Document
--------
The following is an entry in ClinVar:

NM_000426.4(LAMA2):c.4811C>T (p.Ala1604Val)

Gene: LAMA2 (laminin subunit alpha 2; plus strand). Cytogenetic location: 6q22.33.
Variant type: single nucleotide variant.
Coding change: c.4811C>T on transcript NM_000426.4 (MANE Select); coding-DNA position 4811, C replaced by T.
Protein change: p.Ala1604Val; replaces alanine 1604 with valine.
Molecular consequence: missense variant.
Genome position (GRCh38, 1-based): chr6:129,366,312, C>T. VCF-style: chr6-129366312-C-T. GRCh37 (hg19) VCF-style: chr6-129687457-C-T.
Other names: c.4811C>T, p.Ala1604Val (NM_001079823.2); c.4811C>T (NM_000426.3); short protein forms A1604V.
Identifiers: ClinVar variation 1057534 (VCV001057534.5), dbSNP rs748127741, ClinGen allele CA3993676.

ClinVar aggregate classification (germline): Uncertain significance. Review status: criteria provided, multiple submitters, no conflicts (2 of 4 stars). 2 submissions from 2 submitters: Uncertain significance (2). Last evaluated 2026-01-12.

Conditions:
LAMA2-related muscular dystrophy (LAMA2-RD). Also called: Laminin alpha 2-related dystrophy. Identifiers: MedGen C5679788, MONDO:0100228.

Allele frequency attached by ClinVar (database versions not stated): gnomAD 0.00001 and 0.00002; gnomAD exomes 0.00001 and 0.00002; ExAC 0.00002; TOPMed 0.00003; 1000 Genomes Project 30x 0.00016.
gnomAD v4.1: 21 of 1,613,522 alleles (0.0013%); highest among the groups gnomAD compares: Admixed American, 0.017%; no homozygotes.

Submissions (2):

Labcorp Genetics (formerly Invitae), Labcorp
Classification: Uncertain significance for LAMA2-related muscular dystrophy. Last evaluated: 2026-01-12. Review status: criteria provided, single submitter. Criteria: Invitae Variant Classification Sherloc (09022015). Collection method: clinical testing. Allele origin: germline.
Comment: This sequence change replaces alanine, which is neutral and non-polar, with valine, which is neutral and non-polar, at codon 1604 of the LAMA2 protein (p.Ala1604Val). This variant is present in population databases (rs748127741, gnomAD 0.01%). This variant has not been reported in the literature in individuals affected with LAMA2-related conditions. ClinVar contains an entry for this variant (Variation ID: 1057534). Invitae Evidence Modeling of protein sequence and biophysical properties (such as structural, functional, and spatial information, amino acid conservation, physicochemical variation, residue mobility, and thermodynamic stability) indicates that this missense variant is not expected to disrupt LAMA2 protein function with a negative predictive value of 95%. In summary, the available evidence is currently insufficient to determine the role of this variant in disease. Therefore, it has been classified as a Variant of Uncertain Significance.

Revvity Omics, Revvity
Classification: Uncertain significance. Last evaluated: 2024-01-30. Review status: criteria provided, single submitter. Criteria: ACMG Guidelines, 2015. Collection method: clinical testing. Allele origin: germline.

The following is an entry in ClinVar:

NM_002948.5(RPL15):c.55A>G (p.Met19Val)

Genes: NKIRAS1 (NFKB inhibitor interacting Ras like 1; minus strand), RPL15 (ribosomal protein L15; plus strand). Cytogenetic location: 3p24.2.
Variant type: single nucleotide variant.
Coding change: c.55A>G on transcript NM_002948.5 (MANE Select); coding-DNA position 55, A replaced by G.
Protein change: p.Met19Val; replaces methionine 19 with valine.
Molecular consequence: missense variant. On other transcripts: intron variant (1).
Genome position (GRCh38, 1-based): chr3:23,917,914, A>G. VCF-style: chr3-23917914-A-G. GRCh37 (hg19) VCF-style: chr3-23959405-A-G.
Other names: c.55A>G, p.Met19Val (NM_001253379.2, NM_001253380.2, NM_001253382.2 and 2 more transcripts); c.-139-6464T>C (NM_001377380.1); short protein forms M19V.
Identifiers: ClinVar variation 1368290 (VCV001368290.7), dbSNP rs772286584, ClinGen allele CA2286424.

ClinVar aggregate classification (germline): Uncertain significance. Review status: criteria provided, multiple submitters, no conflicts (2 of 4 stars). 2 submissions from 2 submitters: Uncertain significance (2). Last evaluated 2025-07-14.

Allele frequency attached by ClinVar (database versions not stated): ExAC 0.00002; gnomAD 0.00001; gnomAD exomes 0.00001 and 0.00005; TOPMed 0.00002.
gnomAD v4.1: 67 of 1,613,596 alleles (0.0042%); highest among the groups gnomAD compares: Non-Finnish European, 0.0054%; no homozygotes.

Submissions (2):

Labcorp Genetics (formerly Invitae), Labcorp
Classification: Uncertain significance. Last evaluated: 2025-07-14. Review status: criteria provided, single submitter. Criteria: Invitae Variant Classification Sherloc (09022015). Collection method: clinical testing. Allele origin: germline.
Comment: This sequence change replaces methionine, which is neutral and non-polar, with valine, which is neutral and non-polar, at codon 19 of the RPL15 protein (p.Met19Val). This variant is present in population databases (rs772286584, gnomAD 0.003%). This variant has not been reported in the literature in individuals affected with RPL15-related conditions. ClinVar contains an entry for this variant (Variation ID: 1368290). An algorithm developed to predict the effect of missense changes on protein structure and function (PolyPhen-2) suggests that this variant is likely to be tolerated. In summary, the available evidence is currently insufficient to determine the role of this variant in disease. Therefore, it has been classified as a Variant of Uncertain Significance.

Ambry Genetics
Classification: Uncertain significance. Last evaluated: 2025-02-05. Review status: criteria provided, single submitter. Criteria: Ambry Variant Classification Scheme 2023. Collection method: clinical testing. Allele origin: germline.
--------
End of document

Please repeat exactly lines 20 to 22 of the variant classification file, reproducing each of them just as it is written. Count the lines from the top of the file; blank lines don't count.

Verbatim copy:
Revvity Omics, Revvity
Classification: Uncertain significance. Last evaluated: 2024-01-30. Review status: criteria provided, single submitter. Criteria: ACMG Guidelines, 2015. Collection method: clinical testing. Allele origin: germline.

The following is an entry in ClinVar: